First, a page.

This man is a man of intense enthusiasm, great energy, a desire to accomplish things and to be the head of whatever he undertakes. He is eager, responsive, emotional, ambitious, and erratic. He is often brilliant, nearly always resourceful, conceives large projects, attempts big things, makes friends with important people, and often secures a very enviable reputation, at least for a time. But this man has his faults. He is emotional and enthusiastic. He throws himself intensely into the accomplishment of one ambitious plan after another. He has not the calmness of dispassionate judgment and the deliberateness necessary to be a good judge of men. He lacks real courage and therefore attempts to cover up his deficiency by bluff and bluster. Because of his poor judgment in regard to human nature, he frequently selects employees on the impulse of the moment, absolutely without reference to their fitness for the work he wants them to do. The ruling emotion which prompts him in selection may be any one of a dozen. We have seen men like this select important lieutenants because of their personal attractiveness, because someone else wanted them, because of similarity of tastes in matters wholly irrelevant, because the fellows knew how to flatter, out of sympathy for their families, and, in one pathetic case, because the young man thus chosen had painstakingly read through an immense set of books supposed to be representative of the world’s best literature.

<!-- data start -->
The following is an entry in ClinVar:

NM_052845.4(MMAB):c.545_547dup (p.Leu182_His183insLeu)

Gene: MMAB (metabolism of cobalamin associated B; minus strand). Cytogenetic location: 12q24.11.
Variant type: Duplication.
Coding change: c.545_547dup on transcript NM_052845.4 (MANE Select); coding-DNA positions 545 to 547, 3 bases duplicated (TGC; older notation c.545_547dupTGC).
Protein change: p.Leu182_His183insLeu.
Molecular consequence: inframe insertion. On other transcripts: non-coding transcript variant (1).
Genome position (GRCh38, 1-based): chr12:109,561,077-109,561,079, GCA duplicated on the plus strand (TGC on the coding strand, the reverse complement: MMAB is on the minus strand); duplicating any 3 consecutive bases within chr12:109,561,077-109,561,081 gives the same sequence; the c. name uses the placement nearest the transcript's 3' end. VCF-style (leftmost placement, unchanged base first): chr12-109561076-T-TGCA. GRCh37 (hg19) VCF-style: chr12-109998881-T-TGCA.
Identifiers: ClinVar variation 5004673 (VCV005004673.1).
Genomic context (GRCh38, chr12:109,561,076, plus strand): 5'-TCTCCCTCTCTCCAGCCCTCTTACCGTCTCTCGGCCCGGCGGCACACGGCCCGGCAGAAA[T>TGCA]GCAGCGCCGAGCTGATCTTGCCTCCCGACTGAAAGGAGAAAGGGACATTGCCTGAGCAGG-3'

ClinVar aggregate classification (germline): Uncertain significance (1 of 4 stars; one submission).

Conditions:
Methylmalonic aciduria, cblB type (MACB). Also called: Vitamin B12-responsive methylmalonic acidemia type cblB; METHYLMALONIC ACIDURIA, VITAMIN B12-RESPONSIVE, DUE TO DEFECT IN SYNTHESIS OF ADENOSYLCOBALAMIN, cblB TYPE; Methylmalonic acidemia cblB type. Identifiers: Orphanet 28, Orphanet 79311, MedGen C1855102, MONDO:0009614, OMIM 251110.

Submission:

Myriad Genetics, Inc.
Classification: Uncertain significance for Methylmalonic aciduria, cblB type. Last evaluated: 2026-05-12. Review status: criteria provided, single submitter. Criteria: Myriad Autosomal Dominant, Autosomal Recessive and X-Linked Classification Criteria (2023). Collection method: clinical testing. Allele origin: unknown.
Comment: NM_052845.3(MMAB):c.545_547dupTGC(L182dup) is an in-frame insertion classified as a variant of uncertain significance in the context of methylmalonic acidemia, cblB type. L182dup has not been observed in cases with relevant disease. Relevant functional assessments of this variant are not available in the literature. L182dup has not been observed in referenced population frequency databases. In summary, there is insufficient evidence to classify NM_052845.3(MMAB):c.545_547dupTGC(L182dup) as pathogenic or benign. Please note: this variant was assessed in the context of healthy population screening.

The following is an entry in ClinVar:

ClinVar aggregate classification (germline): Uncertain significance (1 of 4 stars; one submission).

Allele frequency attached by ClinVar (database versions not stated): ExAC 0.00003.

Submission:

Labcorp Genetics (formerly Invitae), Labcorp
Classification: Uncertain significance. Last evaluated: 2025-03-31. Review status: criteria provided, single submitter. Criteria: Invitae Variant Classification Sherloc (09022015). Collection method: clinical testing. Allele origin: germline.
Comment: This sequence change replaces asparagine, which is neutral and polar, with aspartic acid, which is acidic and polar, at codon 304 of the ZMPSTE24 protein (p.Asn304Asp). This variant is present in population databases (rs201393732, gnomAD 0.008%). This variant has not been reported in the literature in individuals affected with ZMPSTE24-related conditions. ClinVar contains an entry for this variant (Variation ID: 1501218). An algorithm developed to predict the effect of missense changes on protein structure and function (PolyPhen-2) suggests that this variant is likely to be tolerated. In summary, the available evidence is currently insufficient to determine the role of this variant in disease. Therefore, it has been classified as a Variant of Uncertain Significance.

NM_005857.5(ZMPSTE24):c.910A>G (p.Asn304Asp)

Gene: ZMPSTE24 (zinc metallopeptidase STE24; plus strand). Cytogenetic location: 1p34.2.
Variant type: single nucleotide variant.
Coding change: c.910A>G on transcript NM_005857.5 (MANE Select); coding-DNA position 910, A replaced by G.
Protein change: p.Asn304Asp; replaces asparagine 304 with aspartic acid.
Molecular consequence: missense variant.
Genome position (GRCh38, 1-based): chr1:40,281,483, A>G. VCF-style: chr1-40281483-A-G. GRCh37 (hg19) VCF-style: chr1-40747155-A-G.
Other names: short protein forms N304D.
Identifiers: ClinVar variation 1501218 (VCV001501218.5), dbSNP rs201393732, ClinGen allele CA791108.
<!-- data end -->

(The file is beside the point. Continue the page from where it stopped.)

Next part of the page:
In many cases, enthusiasm and optimism on the part of such executives have placed men in positions far beyond their capacity and loaded them with responsibilities for which they had no aptitudes. Oftentimes such rapid promotion and such sudden increase of income have utterly turned the head of the victim, setting him back years in his normal development and his pursuit of success.
Because the sudden infatuations of such executives are based upon emotion and not judgment, they flicker out as quickly as the emotion evaporates. Then ensues a period of suspicion, oftentimes wholly unjust. Because the executive lacks real courage, every word and every act of the employee makes him afraid that there is something sinister and dangerous behind it. This is accentuated by the fact that, deep down in his own heart, the executive knows that he does not understand men. When this condition of affairs arises, both the executive and his employee are utterly miserable unless the employee, being a man of judgment, and understanding the situation in its essence, has the good sense either to bring the executive willy-nilly to a complete readjustment of their relations or to resign. Oftentimes, however, the employee has a larger salary than he ever received before—he also feels certain that if he resigns, he cannot secure so large a salary in any other place—and so he hangs on, hoping against hope that the attitude of his superior will change. The executive, on his part, feels that he ought to discharge the employee. He is not satisfied with him. He is suspicious of him. He is afraid of him. He realizes that he has used bad judgment in selecting him. But he lacks the courage to discharge the man and oftentimes, for this reason, resorts to a series of petty persecutions in an attempt to make him resign.